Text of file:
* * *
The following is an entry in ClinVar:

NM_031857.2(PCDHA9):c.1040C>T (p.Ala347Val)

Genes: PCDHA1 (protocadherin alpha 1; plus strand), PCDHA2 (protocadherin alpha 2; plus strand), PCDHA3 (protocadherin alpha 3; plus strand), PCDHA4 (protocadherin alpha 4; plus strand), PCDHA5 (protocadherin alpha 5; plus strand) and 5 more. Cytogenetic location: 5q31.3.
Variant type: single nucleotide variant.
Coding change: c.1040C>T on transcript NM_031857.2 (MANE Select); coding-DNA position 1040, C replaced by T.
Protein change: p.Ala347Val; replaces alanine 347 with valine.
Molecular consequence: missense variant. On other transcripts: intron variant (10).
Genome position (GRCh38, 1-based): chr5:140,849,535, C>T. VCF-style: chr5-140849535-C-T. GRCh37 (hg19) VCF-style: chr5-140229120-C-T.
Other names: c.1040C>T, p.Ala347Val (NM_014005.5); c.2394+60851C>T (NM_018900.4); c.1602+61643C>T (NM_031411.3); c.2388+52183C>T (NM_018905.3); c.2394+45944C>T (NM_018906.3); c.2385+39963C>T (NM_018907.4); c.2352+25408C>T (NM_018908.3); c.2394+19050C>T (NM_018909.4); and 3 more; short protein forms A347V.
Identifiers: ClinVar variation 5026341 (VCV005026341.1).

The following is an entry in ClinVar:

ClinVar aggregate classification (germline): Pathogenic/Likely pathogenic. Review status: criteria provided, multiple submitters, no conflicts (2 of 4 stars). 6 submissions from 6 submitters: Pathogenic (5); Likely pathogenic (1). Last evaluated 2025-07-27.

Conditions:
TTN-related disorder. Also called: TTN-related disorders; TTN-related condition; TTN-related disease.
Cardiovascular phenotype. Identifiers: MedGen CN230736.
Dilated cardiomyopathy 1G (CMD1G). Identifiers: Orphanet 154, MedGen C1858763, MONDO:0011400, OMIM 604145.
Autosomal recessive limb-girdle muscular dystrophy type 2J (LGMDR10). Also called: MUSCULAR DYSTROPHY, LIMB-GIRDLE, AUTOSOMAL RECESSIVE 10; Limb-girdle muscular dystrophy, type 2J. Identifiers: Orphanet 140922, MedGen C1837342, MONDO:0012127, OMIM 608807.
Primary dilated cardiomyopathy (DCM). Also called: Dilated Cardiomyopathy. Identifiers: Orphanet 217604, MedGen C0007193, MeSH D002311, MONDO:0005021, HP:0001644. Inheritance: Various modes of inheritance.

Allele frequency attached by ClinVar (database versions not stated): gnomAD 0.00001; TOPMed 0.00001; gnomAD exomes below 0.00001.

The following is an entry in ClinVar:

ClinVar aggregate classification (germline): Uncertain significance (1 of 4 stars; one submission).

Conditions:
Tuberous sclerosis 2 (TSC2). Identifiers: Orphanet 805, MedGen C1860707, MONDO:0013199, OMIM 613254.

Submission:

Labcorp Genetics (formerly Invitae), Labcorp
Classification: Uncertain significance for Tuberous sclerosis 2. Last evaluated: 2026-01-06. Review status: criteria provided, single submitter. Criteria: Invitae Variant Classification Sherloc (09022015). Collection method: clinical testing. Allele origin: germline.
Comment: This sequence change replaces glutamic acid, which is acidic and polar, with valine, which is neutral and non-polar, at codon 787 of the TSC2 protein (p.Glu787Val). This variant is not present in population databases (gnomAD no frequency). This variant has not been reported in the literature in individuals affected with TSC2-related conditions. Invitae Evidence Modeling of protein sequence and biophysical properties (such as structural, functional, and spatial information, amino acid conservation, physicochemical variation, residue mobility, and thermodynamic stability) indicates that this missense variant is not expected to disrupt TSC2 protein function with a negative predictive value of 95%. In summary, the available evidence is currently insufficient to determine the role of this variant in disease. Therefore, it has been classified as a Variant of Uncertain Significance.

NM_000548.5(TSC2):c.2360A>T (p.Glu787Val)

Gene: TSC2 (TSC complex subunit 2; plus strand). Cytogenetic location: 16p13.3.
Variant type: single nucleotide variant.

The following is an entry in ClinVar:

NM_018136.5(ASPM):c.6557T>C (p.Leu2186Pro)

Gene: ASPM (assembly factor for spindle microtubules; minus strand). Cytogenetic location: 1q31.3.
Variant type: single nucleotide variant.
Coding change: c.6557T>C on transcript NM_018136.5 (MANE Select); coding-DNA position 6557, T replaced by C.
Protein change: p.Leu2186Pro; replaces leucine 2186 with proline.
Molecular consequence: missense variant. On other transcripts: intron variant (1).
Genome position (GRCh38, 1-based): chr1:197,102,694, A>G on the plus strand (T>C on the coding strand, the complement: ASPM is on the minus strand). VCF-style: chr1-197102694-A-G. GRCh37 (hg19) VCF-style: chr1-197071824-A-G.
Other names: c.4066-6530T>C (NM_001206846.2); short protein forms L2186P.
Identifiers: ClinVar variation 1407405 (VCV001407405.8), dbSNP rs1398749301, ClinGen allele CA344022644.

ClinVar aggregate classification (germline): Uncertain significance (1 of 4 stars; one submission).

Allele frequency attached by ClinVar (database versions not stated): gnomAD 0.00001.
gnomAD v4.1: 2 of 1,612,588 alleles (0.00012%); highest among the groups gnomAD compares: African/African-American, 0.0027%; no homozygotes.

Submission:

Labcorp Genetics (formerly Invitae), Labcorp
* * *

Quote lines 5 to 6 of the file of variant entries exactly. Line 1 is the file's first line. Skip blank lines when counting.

Coding change: c.1040C>T on transcript NM_031857.2 (MANE Select); coding-DNA position 1040, C replaced by T.
Protein change: p.Ala347Val; replaces alanine 347 with valine.